Winter Olympic figure skating: What's a Choctaw?

Adam Rippon, Mirai Nagasu, Nathan Chen and Bradie Tennell are just a few of the incredibly talented athletes who make up Team USA’s figure skating team, and America can't get enough of their gravity-defying spins, twizzles and axels.

In fact, they make these moves look so easy, that most audiences might have trouble spotting the subtle intricacies of their performances during the 2018 Winter Olympics … and that's exactly why Fox News consulted with former Olympic figure skater Line Haddad, to learn a little more about these complicated maneuvers.

WHAT ON EARTH IS A 'TWIZZLE'?

“In ice skating and in ice dancing, we have five difficult turns,” said Haddad of the tricks, which include the "rocker," the "Choctaw," a "counter," the "twizzle," and the "loop."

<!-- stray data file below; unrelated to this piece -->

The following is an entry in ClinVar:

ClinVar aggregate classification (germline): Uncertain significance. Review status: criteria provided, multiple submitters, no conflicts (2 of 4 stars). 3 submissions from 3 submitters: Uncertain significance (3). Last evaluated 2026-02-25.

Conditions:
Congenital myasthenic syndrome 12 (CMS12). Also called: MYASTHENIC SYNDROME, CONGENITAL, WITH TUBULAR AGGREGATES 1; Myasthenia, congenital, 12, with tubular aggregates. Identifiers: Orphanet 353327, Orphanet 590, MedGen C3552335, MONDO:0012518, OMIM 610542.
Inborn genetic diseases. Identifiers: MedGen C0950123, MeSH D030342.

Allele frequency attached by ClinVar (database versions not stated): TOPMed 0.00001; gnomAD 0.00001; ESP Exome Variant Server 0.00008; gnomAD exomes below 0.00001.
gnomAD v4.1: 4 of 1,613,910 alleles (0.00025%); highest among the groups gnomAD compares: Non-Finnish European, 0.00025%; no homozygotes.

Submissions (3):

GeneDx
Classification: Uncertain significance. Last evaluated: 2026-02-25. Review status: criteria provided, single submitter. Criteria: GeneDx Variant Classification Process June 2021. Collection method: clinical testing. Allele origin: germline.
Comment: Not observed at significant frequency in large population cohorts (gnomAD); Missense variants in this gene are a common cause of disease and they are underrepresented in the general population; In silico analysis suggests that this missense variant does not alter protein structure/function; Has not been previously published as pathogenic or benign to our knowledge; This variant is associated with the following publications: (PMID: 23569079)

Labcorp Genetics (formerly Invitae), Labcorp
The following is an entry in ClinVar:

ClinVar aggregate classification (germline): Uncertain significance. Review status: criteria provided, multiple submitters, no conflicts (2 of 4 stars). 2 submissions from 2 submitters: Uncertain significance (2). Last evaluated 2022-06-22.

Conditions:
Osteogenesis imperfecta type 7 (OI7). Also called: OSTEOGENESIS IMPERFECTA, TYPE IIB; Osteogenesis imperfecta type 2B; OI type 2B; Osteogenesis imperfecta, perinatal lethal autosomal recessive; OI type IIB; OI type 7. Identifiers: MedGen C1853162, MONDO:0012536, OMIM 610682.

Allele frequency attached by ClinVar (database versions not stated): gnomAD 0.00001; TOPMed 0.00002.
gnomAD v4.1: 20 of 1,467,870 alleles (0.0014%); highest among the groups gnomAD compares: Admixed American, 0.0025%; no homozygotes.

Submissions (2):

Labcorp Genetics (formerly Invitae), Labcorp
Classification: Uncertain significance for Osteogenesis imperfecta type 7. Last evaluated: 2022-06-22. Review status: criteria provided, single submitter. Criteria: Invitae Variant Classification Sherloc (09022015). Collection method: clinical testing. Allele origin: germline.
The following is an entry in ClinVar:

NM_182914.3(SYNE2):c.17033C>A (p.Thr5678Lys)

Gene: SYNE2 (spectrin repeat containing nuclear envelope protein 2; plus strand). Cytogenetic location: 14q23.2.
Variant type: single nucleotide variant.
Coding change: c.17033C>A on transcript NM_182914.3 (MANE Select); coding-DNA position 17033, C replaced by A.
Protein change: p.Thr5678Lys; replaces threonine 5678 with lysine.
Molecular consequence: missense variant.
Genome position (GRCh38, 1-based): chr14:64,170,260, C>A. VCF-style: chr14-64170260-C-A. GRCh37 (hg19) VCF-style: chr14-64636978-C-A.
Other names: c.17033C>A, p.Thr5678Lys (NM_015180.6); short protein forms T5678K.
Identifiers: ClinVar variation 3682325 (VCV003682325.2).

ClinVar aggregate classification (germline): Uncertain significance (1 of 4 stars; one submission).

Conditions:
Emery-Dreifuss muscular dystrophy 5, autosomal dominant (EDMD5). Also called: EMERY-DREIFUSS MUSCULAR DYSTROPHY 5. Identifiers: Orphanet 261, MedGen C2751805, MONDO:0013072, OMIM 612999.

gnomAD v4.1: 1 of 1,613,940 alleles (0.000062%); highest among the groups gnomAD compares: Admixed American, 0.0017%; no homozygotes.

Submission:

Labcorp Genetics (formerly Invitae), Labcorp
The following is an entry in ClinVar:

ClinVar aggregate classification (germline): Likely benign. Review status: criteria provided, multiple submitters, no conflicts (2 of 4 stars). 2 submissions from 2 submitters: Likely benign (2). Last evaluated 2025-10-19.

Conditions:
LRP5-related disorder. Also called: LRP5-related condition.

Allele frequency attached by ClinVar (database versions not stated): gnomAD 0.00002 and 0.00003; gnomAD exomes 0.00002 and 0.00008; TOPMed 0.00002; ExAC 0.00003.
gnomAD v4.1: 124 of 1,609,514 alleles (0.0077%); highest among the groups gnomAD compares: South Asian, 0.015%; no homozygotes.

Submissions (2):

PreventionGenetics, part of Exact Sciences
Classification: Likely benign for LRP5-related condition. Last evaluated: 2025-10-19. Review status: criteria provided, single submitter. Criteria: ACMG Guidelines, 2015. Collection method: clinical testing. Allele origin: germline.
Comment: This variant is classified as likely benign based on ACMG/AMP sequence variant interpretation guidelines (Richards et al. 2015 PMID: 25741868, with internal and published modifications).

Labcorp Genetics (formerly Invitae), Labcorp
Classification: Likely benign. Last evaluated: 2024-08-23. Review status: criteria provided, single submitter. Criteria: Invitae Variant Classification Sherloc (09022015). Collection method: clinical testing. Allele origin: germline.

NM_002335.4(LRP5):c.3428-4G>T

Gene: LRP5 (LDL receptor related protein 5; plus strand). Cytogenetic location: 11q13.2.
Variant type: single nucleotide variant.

What appears to be a jump, like a double loop, is more than just a jump, Haddad says, because skaters really want to catch the judges’ eyes.

Olympic figure skater Line Haddad explains some of the difficult moves we're seeing at the 2018 Games.

Olympic figure skater Line Haddad explains some of the difficult moves we're seeing at the 2018 Games. (Fox News)

“We can add a difficult entrance to it, or a difficult exit to it, or something creative at the end of the jump,” she explains. Furthermore, Haddad says the difficulty to the entrances and exits is something the judging panel looks out for and “can increase the level and grade of execution.”

WHY SKI JUMPING SUITS ARE SO TIGHT, AND WHY THEY CAN GET AN ATHLETE DISQUALIFIED

Haddad also outlined the moves that most judging panels look for in pairs skating. A pairs spin or an ice-dancing spin, for instance, where the female dancer appears to be spinning in a split position, "will increase the grade of execution."

Be sure to check out the full interview above with Line Haddad, and stay tuned to see some of these difficult moves in action.